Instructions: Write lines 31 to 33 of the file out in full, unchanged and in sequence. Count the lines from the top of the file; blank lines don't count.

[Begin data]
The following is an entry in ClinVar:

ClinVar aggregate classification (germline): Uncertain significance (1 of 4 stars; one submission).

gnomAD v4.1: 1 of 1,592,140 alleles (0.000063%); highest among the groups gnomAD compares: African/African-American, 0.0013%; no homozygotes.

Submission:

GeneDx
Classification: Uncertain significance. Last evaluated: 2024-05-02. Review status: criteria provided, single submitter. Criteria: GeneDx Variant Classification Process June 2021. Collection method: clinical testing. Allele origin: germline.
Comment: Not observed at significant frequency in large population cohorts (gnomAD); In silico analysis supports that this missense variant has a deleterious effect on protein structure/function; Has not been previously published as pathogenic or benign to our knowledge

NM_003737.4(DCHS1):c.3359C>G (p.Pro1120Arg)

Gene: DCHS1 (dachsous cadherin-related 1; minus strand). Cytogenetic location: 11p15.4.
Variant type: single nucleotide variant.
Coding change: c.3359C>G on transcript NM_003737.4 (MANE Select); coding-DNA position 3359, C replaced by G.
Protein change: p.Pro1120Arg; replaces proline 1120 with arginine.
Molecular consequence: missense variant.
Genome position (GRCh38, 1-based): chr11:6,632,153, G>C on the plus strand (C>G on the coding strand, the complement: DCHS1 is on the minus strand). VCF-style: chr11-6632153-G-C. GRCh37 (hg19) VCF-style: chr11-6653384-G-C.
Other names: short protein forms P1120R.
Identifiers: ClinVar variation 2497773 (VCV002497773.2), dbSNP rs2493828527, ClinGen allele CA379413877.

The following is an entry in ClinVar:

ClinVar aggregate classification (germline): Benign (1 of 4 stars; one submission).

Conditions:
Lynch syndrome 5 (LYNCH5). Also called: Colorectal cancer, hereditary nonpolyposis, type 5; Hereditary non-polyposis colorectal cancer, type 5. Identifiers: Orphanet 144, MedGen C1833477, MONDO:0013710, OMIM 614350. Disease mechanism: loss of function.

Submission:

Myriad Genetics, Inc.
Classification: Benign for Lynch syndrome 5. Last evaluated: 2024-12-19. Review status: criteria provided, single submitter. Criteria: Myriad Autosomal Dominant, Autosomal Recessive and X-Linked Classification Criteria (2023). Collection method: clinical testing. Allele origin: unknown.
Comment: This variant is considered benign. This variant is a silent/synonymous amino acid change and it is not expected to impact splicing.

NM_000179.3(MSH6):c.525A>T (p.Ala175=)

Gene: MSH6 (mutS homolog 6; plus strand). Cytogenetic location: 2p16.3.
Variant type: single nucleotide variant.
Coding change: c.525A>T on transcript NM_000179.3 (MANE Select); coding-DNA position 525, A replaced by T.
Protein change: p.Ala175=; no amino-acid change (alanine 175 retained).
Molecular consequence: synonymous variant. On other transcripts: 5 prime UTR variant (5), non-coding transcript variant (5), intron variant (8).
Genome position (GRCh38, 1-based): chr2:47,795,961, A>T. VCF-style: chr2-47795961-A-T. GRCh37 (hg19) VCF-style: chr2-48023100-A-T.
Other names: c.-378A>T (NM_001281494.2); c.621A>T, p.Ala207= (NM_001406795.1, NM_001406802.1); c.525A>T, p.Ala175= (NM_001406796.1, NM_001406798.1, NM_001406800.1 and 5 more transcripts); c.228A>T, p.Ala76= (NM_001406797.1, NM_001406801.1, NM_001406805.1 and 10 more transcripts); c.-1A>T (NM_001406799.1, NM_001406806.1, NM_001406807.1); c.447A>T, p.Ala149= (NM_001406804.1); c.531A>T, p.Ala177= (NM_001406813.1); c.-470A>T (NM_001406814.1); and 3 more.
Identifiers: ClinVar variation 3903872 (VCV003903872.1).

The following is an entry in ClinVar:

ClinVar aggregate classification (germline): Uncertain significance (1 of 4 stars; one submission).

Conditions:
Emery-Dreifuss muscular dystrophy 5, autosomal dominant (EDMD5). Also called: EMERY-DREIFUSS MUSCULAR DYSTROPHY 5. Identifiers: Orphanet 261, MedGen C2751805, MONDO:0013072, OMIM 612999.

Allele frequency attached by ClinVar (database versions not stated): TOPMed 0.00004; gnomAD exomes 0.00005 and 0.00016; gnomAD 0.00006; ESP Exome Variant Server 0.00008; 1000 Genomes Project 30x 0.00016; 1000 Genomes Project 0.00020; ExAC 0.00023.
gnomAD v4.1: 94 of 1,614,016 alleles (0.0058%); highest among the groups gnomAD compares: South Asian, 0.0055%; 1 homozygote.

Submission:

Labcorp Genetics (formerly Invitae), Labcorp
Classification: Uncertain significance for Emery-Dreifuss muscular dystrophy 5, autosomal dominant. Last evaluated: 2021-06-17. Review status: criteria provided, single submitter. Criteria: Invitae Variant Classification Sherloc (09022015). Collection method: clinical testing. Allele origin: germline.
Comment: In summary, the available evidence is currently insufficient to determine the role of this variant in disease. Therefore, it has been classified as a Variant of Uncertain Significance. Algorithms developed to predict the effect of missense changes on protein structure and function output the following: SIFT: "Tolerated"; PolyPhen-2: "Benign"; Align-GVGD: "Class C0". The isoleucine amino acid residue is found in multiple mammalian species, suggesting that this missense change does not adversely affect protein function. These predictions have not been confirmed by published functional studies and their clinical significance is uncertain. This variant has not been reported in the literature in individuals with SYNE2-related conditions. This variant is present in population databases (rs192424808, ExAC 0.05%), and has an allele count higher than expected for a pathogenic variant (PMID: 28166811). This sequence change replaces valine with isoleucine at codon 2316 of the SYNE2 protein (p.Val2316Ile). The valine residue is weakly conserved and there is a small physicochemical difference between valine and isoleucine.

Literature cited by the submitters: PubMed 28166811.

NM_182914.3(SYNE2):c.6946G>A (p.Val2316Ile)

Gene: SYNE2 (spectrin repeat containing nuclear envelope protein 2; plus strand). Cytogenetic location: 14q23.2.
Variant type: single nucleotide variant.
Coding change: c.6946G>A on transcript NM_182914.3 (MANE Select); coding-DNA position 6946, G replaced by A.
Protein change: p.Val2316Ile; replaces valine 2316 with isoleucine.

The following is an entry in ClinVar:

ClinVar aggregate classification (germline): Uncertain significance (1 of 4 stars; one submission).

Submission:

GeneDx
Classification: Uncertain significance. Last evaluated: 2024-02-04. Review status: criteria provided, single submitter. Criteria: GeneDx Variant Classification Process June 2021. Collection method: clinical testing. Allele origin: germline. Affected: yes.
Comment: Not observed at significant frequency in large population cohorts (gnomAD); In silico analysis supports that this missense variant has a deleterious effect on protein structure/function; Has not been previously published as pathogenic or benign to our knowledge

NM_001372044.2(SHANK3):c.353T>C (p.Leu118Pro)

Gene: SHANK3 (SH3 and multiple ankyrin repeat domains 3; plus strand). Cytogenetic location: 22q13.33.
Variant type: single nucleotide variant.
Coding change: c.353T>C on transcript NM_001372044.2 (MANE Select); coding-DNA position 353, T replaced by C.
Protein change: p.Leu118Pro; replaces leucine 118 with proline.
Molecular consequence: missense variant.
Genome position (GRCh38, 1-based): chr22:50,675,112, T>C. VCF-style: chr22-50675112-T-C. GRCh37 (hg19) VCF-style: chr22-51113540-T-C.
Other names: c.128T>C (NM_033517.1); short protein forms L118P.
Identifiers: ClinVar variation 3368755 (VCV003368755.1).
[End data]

Genome position (GRCh38, 1-based): chr2:47,795,961, A>T. VCF-style: chr2-47795961-A-T. GRCh37 (hg19) VCF-style: chr2-48023100-A-T.
Other names: c.-378A>T (NM_001281494.2); c.621A>T, p.Ala207= (NM_001406795.1, NM_001406802.1); c.525A>T, p.Ala175= (NM_001406796.1, NM_001406798.1, NM_001406800.1 and 5 more transcripts); c.228A>T, p.Ala76= (NM_001406797.1, NM_001406801.1, NM_001406805.1 and 10 more transcripts); c.-1A>T (NM_001406799.1, NM_001406806.1, NM_001406807.1); c.447A>T, p.Ala149= (NM_001406804.1); c.531A>T, p.Ala177= (NM_001406813.1); c.-470A>T (NM_001406814.1); and 3 more.
Identifiers: ClinVar variation 3903872 (VCV003903872.1).